In True Symphony: A Classic, Flair-Filled Abode

A design-inclined homeowner orchestrates the look of a lifetime in this classic, yet current home

Photos by Spacecrafting

Beyond the Katie Leede & Co. pillows and Armadillo & Co. rugs, sightlines sing to the piano room—a place of respite and relaxation inside this Twin Cities family home.

Before settling in Minnesota, the family of four who resides within this two-story, shingle-style abode lived coast to coast in locales near and far: Northern California gave way to Boston, and the Bay State led to a short stint in Minnesota, which resulted in a second trek to the southern West Coast.

While in the Twin Cities on business, the husband phoned home to his wife in Newport Beach. He found a tree-lined street that overlooked a beautiful golf course, he said, in a quaint, quiet community of the western suburbs with good schools and proximity to the airport. His most convincing argument? It was back in Minnesota—the couple’s home state and perhaps a place of permanence for the couple to finish raising their twins. The pair acknowledged the neighborhood’s perks were promising, but that was that: He traveled back home to California, and they moved on.

Fast forward, and the family eventually journeyed back to the Land of 10,000 Lakes, where they spent a handful of years in other residences until a peculiar opportunity presented itself: An ’80s-era home, somehow situated on the same street the husband longed to live on years prior, was miraculously for sale. “We weren’t looking to move again,” the wife says. “It wasn’t even on our radar, but I thought, ‘What if we bought it, took our time, and rented it out while we made our plans for a new build?’ My husband was like, ‘Um, no. That’s crazy,’” she adds, laughing. “But we got in the car and went to go look at it anyway, and we realized it was a no-brainer.”

The home’s exterior features traditional lines, gables, and a custom stain by Otto Painting Design.

After purchasing and renting the property for two years, the homeowners called Streeter Custom Builder and Murphy & Co. Design to spearhead a teardown and subsequent rebuild. Although the couple were prepared with a collection of images meant to inspire their new space, “none of them spoke the same language,” recalls T.J. Majdecki, Associate AIA, partner and lead designer at Murphy & Co. Design. “They didn’t have a clear vision of what they were looking for quite yet, but they did come to the table with an understanding of what wasn’t working in their current home.”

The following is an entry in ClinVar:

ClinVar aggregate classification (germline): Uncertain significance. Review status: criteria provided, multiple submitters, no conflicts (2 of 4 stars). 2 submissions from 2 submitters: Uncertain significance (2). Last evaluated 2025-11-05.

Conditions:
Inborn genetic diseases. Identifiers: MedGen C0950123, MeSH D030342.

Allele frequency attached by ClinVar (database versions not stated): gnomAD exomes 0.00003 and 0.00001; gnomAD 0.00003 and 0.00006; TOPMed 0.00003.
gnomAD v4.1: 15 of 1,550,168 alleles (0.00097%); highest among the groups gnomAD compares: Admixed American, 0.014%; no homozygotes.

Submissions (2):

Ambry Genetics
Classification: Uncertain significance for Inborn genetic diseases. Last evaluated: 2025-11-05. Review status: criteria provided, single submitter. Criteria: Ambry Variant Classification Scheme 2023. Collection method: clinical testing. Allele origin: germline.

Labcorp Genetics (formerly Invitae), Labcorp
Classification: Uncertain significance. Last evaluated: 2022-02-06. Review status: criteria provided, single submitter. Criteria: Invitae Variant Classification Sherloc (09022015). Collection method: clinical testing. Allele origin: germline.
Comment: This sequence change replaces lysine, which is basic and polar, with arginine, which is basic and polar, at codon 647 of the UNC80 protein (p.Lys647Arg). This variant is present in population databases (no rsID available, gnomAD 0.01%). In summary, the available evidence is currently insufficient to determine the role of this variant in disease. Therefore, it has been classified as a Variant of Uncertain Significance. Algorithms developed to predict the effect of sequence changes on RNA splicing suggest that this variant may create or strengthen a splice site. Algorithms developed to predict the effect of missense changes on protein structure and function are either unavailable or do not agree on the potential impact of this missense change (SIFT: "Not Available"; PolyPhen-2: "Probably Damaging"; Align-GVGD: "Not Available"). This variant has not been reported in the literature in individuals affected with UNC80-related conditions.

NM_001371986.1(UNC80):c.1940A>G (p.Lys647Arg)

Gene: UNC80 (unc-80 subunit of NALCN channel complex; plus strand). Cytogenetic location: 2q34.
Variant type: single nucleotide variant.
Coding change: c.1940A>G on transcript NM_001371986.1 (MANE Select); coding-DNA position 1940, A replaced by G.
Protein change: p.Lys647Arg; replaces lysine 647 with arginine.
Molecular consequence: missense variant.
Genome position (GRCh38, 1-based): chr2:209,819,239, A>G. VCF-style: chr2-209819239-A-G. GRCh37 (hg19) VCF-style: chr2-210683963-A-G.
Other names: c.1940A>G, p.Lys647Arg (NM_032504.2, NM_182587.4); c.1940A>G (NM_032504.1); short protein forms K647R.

Although that house  was nothing short of charming and the family was happy there, they needed a new design to counterpoint the elements that were no longer conducive to their lifestyle. More natural light was a big component of this, the wife says, and a larger kitchen, taller case openings, additional storage, and more space in which to spread out were also on the list of requests. Jeff Murphy, president and director of design at Murphy & Co. Design, had a plan. “Let’s get this house right first,” he said, “and then we’ll make it beautiful.”

And make it beautiful they did. Architectural splendor is first demonstrated from the curb, largely in part because the clients were set on making the home’s exterior blend seamlessly with the fabric of the existing neighborhood. Iteration after iteration of 3D renderings that experimented with different plans, paint colors, and programming of the upper floor were worth the effort, with the owners landing on a charming home with traditional lines, fairytale-like gables, and a custom warm-gray exterior stain by Darril Otto of Otto Painting Design.

“As we moved inside, [the wife’s] aesthetic leanings really took off,” says Bill Costello, AIA, CEO of Streeter Custom Builder. “She turned the dial a little bit more modern, yet kept some classic bones that related to the architecture. The modern insertions were akin to her voice and what she liked.”

The main living space overlooks the golf course through floor-to-ceiling windows.

These interior inclinations—plus the addition of natural materials and textures and vintage pieces that contrasted contemporary, clean lines—were instrumental pieces of the home’s composition. “That’s my style,” says the homeowner, who spearheads Studio 17 Interiors. “We can call it ‘classic with a slight edge.’ I surprised myself with how I would tiptoe on the modern side with a selection, but then I would pull it back with another element. It was a true symphony.”